The Forest Service road system consists of over 371,000 miles of road, which connect America’s National Forests to the nation and enables private investment and opportunities for thousands of Americans. Funding for maintenance of these roads has declined over the last 20 years while public demand for these roads has escalated, causing the aging network to deteriorate. Although FS roads provide benefits for outdoor recreation, agriculture, and permitted resource extraction, and public safety, they can degrade habitat for fish and wildlife habitat and be unsafe for vehicle travel when not properly maintained. Strategic investment is critical to preserve access while limiting disruption to rural communities and the environment.
In 2005, the Forest Service developed a roads management strategy when the Travel Management Rule (36 CFR part 212) was published. The goal is to identify a transportation system that is environmentally and financially sustainable while meeting public needs. Under the travel management rule, each unit of the National Forest System (NFS) is required to identify the minimum road system (MRS) needed for safe and efficient travel and for administration, utilization, and protection of NFS lands. In determining the MRS, the NFS unit must incorporate a science-based roads analysis at the appropriate scale to identify NFS roads that are no longer needed to meet forest resource management objectives. This collaborative travel planning process must emphasize public involvement and coordination with state, local, and tribal governments.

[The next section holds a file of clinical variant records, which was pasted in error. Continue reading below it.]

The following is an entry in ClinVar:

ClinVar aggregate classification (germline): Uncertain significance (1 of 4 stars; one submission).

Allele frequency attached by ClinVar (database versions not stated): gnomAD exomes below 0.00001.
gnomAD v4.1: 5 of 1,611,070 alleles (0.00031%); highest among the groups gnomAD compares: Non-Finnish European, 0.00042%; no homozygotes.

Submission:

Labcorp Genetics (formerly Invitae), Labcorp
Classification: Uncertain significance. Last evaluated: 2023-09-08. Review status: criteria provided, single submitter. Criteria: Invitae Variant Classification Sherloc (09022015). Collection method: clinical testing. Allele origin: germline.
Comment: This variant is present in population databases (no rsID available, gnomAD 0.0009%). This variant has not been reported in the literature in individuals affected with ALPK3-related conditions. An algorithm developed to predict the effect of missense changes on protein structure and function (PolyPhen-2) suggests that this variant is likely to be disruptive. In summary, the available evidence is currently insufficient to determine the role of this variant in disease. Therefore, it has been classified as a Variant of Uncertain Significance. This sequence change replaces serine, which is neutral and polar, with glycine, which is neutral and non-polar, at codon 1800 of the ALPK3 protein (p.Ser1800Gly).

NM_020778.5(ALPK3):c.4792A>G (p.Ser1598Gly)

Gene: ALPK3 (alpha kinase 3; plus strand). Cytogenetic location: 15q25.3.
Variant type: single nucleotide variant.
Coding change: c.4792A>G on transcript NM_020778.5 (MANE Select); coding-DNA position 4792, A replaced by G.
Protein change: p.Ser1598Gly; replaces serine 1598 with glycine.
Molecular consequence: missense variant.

Each NFS unit is required to complete the following:
- A Travel Analysis Report (TAR) that documents the travel analysis process;
- A map displaying all system roads that differentiates between those roads which are likely needed from those roads which are likely not needed;
- A list of each road clearly showing the relationship to the TAR, with clarification of proposed changes;
- Publish TARs and maps to NFS unit websites;
- Code TAR recommendations in the Infra database for consistent monitoring and mapping; and
- Update TAR’s with addenda periodically as informed by future NEPA roads analyses.
Click here for a list of published TARs by Region